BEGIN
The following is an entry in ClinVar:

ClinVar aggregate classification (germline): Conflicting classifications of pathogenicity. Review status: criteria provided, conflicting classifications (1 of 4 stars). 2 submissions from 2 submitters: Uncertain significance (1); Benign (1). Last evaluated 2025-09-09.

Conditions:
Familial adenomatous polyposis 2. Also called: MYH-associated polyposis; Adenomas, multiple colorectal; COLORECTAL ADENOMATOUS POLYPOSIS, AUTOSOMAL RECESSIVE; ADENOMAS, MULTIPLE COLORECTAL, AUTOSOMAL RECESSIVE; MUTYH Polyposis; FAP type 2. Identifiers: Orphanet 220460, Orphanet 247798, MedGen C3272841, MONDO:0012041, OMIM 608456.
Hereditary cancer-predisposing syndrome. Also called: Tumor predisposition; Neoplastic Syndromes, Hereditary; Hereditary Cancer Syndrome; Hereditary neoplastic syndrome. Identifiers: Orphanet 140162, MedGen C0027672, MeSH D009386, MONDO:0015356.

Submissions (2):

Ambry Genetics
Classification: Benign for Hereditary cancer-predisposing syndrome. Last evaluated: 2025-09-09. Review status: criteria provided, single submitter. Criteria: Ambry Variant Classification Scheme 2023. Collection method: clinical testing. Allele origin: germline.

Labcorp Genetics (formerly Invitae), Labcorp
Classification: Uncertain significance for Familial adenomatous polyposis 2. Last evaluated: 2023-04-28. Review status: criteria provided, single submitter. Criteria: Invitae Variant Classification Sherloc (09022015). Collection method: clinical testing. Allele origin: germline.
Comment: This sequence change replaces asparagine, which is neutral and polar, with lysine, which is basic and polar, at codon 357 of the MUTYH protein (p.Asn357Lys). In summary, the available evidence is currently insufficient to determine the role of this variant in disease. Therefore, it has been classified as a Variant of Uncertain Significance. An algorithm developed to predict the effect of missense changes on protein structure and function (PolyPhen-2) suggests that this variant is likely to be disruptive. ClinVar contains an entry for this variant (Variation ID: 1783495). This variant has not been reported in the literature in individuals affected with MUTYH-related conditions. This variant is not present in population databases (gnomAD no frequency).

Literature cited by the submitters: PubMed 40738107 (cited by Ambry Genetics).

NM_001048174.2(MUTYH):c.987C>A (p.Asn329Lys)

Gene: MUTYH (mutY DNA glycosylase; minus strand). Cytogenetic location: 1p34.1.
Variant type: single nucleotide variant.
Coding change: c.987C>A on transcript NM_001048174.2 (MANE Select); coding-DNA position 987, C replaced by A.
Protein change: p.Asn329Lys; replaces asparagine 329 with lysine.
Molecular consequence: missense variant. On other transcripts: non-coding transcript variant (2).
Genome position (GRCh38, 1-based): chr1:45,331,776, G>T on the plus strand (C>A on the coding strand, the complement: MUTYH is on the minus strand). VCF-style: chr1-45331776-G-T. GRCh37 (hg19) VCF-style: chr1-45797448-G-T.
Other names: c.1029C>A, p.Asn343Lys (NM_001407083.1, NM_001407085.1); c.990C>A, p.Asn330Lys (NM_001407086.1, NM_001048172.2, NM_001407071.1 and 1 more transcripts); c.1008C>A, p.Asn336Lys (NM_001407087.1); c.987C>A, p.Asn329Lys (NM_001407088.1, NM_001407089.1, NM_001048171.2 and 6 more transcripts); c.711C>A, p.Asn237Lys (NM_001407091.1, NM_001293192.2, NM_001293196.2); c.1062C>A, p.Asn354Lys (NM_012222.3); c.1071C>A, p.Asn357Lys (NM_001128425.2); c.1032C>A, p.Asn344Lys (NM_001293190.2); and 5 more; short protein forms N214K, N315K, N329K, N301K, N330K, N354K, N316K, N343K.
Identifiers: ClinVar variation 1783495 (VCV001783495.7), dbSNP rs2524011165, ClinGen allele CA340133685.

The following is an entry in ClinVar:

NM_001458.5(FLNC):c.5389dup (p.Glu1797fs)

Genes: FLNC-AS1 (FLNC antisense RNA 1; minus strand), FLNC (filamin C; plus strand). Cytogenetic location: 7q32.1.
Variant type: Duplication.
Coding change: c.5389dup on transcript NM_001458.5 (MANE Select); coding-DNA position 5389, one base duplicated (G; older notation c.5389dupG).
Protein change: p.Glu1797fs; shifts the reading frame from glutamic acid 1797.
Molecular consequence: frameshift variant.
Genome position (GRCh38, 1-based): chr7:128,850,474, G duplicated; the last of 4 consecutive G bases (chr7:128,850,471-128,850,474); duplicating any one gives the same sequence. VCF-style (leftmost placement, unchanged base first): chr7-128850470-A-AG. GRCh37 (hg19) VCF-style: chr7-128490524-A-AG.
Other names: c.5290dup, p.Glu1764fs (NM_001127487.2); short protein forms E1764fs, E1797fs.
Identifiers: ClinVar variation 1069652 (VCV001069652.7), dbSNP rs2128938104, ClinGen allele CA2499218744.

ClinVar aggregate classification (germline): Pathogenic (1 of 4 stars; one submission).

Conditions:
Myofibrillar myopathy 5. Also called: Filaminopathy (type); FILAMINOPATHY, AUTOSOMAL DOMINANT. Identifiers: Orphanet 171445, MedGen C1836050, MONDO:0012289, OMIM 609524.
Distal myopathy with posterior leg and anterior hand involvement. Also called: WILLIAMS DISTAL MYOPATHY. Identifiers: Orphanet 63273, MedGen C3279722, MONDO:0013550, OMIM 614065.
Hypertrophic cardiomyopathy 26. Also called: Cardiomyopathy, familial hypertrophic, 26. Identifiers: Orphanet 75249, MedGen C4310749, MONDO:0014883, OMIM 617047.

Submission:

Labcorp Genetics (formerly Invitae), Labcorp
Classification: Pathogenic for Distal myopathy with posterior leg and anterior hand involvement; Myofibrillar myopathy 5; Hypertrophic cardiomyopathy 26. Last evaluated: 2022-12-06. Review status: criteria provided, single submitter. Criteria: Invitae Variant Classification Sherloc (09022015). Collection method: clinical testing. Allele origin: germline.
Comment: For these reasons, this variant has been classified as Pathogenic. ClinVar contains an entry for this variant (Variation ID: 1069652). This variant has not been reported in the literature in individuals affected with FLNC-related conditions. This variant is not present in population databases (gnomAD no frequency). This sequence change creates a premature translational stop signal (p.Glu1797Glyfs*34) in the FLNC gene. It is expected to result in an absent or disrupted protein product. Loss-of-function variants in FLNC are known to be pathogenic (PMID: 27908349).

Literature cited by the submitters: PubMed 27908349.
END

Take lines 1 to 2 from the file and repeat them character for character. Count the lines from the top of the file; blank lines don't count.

The following is an entry in ClinVar:

ClinVar aggregate classification (germline): Conflicting classifications of pathogenicity. Review status: criteria provided, conflicting classifications (1 of 4 stars). 2 submissions from 2 submitters: Uncertain significance (1); Benign (1). Last evaluated 2025-09-09.